UNITED STATES DISTRICT COURT SOUTHERN DISTRICT OF NEW YORK
PATRICK EGAN, individually and on behalf of TRADINGSCREEN, INC., Plaintiff, v. TRADINGSCREEN, INC., TRADINGSCREEN BROKERAGE SERVICES, LLC, PHILIPPE BUHANNIC, SPREADZERO HOLDINGS INC., and SPREADZERO LLC, Defendants.
Plaintiff Patrick Egan brings this action against Defendants TradingScreen, Inc. and TradingScreen Brokerage Services, LLC (collectively "TradingScreen"), SpreadZero Holdings Inc. and SpreadZero LLC (collectively "SpreadZero"), and Philippe Buhannic. Plaintiff brings thirteen claims for relief. As an individual plaintiff, he alleges against Defendants Buhannic, TradingScreen, and TradingScreen Brokerage Services a promissory estoppel claim and violations of the Dodd-Frank Wall Street Reform and Consumer Protection Act, 15 U.S.C. § 78u-6, the Securities Exchange Act of 1934, 15 U.S.C. § 78j(b), the Delaware Whistleblowers' Protection Act, 19 Del. C. §§ 1701--08, and Delaware's labor laws, including but not limited to 19 Del. C. §§ 1103, 1109. Against Defendants TradingScreen and TradingScreen Brokerage Services LLC he brings individual claims of breach of contract and breach of the covenant of good faith, and alleges violations of the Delaware Labor Law. He individually pleads an unjust enrichment claim against all Defendants, and a claim of tortious interference with contract against Defendant Buhannic. Plaintiff also brings three claims derivatively on behalf of TradingScreen: breach of fiduciary duty against Defendant Buhannic, and unfair competition and wrongful interference with prospective contractual relations against Defendants Buhannic and SpreadZero. All defendants move to dismiss pursuant to Federal Rule of Civil Procedure 12(b)(6).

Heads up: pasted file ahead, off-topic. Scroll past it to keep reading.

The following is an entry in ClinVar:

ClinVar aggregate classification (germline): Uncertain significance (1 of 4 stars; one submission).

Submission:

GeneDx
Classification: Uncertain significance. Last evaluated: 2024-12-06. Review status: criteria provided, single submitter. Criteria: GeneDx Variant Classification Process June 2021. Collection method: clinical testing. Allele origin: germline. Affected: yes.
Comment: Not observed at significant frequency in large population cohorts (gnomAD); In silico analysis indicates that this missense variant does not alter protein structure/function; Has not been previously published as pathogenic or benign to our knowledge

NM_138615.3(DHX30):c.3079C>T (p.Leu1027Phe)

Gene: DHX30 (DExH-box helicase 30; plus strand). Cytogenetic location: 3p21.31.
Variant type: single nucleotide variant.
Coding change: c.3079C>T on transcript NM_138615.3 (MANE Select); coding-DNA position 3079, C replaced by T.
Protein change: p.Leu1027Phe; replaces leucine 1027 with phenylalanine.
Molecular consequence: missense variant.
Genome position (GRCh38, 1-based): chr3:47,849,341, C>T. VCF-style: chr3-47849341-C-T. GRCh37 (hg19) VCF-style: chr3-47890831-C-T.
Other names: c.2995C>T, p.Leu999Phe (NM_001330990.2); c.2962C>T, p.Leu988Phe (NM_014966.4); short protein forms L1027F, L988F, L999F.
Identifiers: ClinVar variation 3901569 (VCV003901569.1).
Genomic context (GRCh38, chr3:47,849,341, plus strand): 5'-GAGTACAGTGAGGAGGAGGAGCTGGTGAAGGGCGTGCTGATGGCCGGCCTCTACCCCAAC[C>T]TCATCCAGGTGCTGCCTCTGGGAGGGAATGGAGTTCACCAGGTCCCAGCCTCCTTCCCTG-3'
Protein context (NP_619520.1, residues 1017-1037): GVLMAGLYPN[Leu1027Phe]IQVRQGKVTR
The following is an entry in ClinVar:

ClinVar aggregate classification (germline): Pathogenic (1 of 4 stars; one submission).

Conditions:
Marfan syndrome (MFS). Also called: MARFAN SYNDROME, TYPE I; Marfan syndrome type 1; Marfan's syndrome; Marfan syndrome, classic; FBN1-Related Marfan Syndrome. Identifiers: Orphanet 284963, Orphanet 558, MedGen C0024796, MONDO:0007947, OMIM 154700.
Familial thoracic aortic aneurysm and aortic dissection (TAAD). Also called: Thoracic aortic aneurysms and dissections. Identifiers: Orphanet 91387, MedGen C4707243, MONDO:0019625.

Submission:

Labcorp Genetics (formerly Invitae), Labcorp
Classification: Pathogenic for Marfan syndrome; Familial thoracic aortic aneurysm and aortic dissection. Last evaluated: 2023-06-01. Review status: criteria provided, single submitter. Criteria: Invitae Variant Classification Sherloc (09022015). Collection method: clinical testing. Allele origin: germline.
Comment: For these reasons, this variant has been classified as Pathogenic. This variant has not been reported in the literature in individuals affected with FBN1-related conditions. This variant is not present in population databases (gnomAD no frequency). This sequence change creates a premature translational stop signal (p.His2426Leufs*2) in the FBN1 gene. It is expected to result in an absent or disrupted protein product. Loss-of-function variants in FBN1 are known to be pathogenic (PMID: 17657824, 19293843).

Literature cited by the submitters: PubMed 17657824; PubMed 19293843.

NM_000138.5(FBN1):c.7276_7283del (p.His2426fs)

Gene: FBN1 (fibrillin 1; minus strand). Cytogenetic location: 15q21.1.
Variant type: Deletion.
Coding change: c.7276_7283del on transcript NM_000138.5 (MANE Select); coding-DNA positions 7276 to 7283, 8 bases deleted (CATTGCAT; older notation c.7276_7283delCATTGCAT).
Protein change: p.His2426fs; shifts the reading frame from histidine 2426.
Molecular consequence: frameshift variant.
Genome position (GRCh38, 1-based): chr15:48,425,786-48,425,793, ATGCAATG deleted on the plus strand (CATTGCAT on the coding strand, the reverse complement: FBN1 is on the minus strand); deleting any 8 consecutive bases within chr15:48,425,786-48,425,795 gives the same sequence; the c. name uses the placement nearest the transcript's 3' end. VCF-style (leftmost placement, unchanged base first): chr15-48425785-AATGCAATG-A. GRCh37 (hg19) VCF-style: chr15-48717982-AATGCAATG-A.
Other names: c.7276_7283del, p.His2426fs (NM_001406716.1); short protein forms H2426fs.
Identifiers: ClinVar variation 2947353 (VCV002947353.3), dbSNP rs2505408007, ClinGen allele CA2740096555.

For the reasons stated herein, Plaintiff is granted leave to amend his Complaint with respect to his Second and Fourth Causes of Action. Decision with respect to all state law claims is reserved.
The following facts are taken from Plaintiff's Verified Amended Complaint filed on November 19, 2010.
TradingScreen, Inc. is a financial software business that provides hedge funds, asset managers, private bankers, and high net-worth individuals with software that helps them conduct trades on the internet. Compl. ¶ 23. TradingScreen Brokerage Services, LLC ("TSBS") is a broker-dealer affiliated with TradingScreen, Inc. Compl. ¶ 94. Buhannic is Chief Executive Officer of both TradingScreen, Inc. and TSBS. Compl. ¶¶ 1, 95. TradingScreen extended an offer of employment to Plaintiff on August 6, 2003, through an Offer Letter, Non-Competition Agreement, and Nondisclosure and Development Agreement ("Nondisclosure Agreement"). Plaintiff signed these agreements on August 12, 2003. Compl. ¶ 54. These documents afforded Plaintiff the right to participate in company benefit plans, including its Executive Stock Incentive Plan. Compl. ¶ 57. Under the plan, Plaintiff received options to purchase 42,125 shares of TradingScreen stock (the "Stock Options") on April 1, 2005, April 1, 2006, and March 1, 2007. Compl. ¶¶ 25, 113. In 2007 Plaintiff was promoted to Head of Sales for the Americas. Compl. ¶ 24. On April 1, 2008, April 1, 2009, and March 2, 2010, Plaintiff was granted shares of restricted common stock in TradingScreen, totaling 67,280 shares (together, the "Stock Grants"). Compl. ¶ 59. Additionally, Plaintiff purchased 100 shares of TradingScreen common stock using his own funds in March 2010. Compl. ¶ 25.
In early 2009, Plaintiff learned that the CEO of TradingScreen, Defendant Buhannic, was diverting TradingScreen's corporate assets to another company which he solely owned, SpreadZero, which offered products and services similar to those of TradingScreen. Compl. ¶¶ 29--30. In particular, Plaintiff alleges that Buhannic was using TradingScreen employees to do unpaid work for SpreadZero, cannibalizing TradingScreen's customer lists, and invoicing SpreadZero at below-market rates for various services. Compl. ¶ 30. By late 2009, Plaintiff concluded that Buhannic's behavior was costing TradingScreen hundreds of thousands of dollars and posing a threat to the existence of TradingScreen's business. Compl. ¶ 32.